How to Get There:



Sources and Links:
Scenic USA - Meems Bottom Covered Bridge
Bridgehunter.com - Meems Bottom Covered Bridge 46-82-01
Virginia Is For Lovers - Historic Meems Bottom Covered Bridge
Virginia Department of Transportation - Meem's Bottom Bridge
Virginia Association of Counties - Visit Shenandoah County and the Meems Bottom Covered Bridge

Comments

Popular posts from this blog

The Bayshore Freeway (US Route 101)

The Bayshore Freeway is a 56.4-mile component of US Route 101 located in the San Francisco Bay Area.  The Bayshore Freeway connects the southern extent of San Jose to the Central Freeway in the city of San Francisco.  The corridor was originally developed as the Bayshore Highway between 1923 and 1937.  The Bayshore Highway would serve briefly as mainline US Route 101 before being reassigned as US Route 101 Bypass in 1938.  Conceptually the designs for the Bayshore Freeway originated in 1940 but construction would be delayed until 1947.  The Bayshore Freeway was completed by 1962 and became mainline US Route 101 during June 1963.   Part 1; the history of the Bayshore Freeway Prior the creation of the Bayshore Highway corridor the most commonly used highway between San Jose and San Francisco was El Camino Real (alternatively known as Peninsula Highway).  The  American El Camino Real  began as an early example of a signed as an Auto Trail starting in 1906.  The era of State Highway Mainte

Former US Route 101 and California State Route 41 through Paso Robles

Paso Robles is a city located on the Salinas River of San Luis Obispo County, California.  As originally configured the surface alignments of US Route 101 and California State Route 41 converged in downtown Paso Robles.  US Route 101 originally was aligned through Paso Robles via Spring Street.  California State Route 41 entered the City of Paso Robles via Union Road and 13th Street where it intersected US Route 101 at Spring Street.  US Route 101 and California State Route 41 departed Paso Robles southbound via a multiplex which split near Templeton.   Pictured above is the cover of the September/October 1957 California Highways & Public Works which features construction of the Paso Robles Bypass.  Pictured below is the 1935 Division of Highways Map of San Luis Obispo County which depicts US Route 101 and California State Route 41 intersecting in downtown Paso Robles.   Part 1; the history of US Route 101 and California State Route 41 in Paso Robles Paso Robles ("Pass of the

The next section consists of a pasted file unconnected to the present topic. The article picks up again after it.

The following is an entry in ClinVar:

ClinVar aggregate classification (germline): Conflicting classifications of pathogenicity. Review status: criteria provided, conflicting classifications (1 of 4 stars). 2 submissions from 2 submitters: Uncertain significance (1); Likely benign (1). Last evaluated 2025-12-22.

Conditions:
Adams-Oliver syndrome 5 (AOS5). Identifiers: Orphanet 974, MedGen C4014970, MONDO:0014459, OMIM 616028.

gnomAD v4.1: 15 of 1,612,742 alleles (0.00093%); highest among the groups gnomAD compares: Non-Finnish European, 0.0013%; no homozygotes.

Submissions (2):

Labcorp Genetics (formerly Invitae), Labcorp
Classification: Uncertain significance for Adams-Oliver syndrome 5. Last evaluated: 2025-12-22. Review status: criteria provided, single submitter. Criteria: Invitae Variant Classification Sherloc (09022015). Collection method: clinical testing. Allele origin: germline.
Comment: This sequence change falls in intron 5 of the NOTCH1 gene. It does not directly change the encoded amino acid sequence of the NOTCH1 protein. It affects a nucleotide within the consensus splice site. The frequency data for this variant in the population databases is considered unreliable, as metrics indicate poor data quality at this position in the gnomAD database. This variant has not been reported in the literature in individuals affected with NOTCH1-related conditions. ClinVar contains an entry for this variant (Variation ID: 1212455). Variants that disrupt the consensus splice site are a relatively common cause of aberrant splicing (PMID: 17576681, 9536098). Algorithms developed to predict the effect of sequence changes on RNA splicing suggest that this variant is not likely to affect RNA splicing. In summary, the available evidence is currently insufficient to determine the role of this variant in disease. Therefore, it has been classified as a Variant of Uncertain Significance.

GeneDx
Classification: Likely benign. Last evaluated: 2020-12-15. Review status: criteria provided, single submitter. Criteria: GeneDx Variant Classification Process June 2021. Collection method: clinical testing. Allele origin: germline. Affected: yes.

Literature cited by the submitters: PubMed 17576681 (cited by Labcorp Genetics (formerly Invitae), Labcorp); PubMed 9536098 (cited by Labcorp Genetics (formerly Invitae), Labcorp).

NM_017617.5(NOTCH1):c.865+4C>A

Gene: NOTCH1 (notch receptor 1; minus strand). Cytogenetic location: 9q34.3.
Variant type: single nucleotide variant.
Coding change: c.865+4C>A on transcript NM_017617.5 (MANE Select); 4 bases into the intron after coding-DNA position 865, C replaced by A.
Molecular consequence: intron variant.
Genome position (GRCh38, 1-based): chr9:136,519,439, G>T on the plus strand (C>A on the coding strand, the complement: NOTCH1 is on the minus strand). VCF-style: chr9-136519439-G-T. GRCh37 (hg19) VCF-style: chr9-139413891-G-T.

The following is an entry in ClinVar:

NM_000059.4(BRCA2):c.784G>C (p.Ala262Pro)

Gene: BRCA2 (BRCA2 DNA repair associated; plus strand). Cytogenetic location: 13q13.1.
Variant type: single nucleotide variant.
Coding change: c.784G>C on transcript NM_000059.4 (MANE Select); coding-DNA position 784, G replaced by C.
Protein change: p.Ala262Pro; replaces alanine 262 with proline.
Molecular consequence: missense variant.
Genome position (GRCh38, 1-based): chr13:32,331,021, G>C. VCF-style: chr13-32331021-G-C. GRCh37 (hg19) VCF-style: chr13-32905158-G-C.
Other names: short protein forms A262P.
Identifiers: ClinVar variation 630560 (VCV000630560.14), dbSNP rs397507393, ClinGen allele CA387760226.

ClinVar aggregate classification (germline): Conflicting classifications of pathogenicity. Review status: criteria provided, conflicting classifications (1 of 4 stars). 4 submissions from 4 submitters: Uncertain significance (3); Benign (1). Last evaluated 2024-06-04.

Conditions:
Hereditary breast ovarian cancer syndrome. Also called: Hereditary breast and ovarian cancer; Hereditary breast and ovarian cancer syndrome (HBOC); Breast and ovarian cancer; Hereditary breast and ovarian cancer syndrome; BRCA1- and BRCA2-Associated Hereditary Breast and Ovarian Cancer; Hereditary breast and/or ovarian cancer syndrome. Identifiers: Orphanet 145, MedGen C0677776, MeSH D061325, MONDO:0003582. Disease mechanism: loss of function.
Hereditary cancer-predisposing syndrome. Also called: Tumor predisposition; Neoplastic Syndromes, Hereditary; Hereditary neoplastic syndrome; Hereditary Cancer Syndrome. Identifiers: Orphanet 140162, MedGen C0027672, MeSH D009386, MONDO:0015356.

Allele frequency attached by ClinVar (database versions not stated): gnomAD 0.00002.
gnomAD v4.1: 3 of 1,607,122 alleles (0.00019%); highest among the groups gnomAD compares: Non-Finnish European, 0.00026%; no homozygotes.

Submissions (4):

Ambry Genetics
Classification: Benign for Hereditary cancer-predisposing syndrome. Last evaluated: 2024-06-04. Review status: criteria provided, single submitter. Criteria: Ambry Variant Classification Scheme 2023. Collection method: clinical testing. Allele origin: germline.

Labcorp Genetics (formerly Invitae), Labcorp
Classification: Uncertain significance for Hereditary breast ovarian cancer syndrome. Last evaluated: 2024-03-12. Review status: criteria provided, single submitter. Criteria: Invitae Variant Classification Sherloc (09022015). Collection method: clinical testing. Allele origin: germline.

Paper Highways; US Route 20 Alternate over Teton Pass

The 8,431-foot-high Teton Pass lies in the Teton Range of the Rocky Mountains within Teton County, Wyoming.  Presently Teton Pass is crossed by Wyoming Highway 22 and Idaho State Highway 33.  At one point the highway over Teton Pass was signed as US Route 20 Alternate.  US Route 20 Alternate was over Teton Pass never formally approved by the American Association of State Highway Officials nor has the corridor ever been officially part of a US Route.  The image above was taken from the 1949 Rand McNally Map of Idaho, Wyoming and Montana which shows US Route 20 Alternate branching from US Route 20/US Route 191 near Sugar City, Idaho and crossing Teton Pass towards Jackson, Wyoming.   Part 1; the history of US Route 20 Alternate over Teton Pass No major Auto Trail was ever assigned to Teton Pass as evidenced by the 1925 Rand McNally Map of Idaho, Montana and Wyoming .  On the Wyoming side Teton Pass can be seen as part of Wyoming Highway 25 ("WY 25") whereas no State Highway is